Enter Epic Games, announcing a partnership with Improbable, and a $25 million dollar fund to “help developers transition to more open engines, services, and ecosystems”.  Details from the Unreal Engine blog:

First, we want to reaffirm our partnership. Unreal Engine provides full C++ source code for everyone, and its license (https://www.unrealengine.com/en-US/eula) ensures it remains open to all game developers and middleware providers, and enables all to collaborate together through SDKs, services, and forks of the source code. Likewise, Improbable is developing a completely open Unreal integration for its online game development platform, SpatialOS. The combination enables developers to rapidly build and deploy both session-based and persistent online worlds across all platforms with the functionality of Unreal Engine and the increased possibilities of distributed computing and cloud services.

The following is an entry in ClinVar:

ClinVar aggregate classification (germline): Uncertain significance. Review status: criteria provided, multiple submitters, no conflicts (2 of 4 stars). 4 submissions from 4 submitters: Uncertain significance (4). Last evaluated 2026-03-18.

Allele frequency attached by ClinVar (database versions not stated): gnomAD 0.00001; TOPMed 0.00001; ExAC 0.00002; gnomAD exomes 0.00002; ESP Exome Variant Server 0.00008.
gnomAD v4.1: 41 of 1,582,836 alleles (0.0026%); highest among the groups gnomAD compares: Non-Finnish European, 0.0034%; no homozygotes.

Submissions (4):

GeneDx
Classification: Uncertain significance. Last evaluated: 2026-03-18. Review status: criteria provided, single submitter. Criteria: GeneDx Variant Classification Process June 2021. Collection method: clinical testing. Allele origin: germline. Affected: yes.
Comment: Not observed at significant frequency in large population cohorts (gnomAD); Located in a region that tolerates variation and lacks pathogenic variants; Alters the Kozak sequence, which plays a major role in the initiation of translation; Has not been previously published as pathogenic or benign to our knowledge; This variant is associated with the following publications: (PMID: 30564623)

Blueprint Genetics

Epic Games’ partnership with Improbable, and the integration of Improbable’s cloud-based development platform SpatialOS, is based on shared values, and a shared belief in how companies should work together to support mutual customers in a straightforward, no-surprises way.


We believe we are at the beginning of an unprecedented age of inclusive online games that become parts of our everyday lives. Enabling this will take much more than Epic or Improbable; it will take a vastly more mature, broad-based industry to enable this future: a community of companies connected by values such as fair and openly disclosed business terms, respect for developer choice, and full interoperability between platforms, software, and services. We encourage others with a similar vision to reach out, so we can find ways to make it come sooner.